"I think it’s a little absurd. It’s a parking ticket. I think they have other bigger things to worry about than a parking ticket,” said Brandi Millhouse.
Brandi and her husband James say they were shocked when they logged onto Facebook to find several messages from friends saying their names were on a list put out by the Columbia Borough Police Department, naming 72 people with unpaid parking tickets.
“It was kind of embarrassing having your name bashed on Facebook, live media, like that. If anything, they could have sent us a letter, ‘Hey, you’ve got outstanding parking tickets you need to take care of,’ but that was never done,” said James.
There are 444 warrants total— some dating back to 2004.
One woman listed had 30 unpaid tickets.
The Millhouses' have three, and say they didn’t know about them.
“I mean, we’re wrong. We have parking tickets. Either way we’re wrong. The tickets need to be taken care of. But I think it’s wrong to slam us on Facebook and put a report out that makes us look like a criminal. What about our jobs? It’s parking tickets,” said Brandi.
Columbia Police Chief Jack Brommer told Fox 43 in an email that they put out the list because social media has been an effective method for locating wanted people, adding it has also been an effective tool in garnering cooperation from those with outstanding warrants.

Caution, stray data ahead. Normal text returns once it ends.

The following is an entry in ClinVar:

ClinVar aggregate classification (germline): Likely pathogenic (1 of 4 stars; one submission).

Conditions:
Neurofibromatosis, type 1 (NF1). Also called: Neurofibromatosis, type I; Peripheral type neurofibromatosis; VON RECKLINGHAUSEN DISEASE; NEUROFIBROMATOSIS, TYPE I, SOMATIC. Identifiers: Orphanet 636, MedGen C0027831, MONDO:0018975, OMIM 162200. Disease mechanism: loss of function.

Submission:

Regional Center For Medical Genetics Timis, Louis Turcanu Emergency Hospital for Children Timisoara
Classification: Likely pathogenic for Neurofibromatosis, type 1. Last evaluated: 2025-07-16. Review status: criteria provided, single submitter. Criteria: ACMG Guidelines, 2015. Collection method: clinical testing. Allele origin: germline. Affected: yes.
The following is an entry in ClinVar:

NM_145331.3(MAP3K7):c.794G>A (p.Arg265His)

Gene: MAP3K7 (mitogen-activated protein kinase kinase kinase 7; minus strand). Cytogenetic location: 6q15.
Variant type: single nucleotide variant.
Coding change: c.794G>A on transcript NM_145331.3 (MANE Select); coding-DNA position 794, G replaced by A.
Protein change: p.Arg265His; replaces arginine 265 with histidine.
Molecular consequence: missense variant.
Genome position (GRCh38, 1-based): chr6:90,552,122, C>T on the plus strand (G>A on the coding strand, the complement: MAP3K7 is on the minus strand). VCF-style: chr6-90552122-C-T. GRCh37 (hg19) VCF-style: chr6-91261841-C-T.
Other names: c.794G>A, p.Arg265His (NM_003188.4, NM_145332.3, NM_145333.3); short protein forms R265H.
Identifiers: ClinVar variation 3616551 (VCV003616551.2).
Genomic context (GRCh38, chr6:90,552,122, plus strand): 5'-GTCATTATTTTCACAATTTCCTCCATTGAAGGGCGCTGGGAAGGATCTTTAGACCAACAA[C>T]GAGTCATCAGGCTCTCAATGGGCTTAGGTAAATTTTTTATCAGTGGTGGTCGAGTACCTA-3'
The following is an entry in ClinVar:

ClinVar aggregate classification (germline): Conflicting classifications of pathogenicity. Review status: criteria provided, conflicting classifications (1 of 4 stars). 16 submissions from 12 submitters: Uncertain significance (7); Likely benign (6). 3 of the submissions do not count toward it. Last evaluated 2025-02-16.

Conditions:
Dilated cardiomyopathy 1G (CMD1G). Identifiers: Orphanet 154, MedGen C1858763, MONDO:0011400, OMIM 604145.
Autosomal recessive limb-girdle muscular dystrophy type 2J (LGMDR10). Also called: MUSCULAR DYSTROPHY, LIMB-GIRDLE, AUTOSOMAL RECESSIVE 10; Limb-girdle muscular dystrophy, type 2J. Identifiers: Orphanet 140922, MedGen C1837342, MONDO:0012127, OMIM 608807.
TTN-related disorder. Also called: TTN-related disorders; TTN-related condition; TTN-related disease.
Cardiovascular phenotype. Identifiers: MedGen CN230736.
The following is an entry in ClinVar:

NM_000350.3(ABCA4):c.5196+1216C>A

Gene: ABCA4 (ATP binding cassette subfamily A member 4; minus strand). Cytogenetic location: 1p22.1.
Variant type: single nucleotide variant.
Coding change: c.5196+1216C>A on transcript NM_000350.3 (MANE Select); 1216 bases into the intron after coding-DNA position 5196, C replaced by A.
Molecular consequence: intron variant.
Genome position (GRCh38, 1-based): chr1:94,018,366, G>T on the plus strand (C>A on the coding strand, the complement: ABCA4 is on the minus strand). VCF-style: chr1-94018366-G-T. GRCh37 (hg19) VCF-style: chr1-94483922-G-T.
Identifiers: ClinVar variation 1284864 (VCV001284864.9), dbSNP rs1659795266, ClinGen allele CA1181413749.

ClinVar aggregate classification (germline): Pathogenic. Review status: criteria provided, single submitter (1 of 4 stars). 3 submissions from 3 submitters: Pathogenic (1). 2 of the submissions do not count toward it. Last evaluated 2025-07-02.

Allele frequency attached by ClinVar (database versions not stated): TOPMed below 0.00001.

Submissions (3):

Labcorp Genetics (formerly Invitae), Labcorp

He says those tickets could have been anywhere from $10 to $25, but with late fees, offenders will likely owe more.
He could not comment on how much money is owed total.
The department will, however, soon begin booting cars that are on the list of offenders.
The Millstone's say they don’t think that is the answer.
“I think they should give them a chance to plead guilty or not guilty before putting a boot on their car because it’s people’s jobs they need to get to with that vehicle. And if you take that away from them, they’re not going to be able to make payments on the fines,” said James.
Chief Brommer says so far, his department has not booted any vehicles, and anyone who needs to pay a fine is asked to turn themselves in to the police department.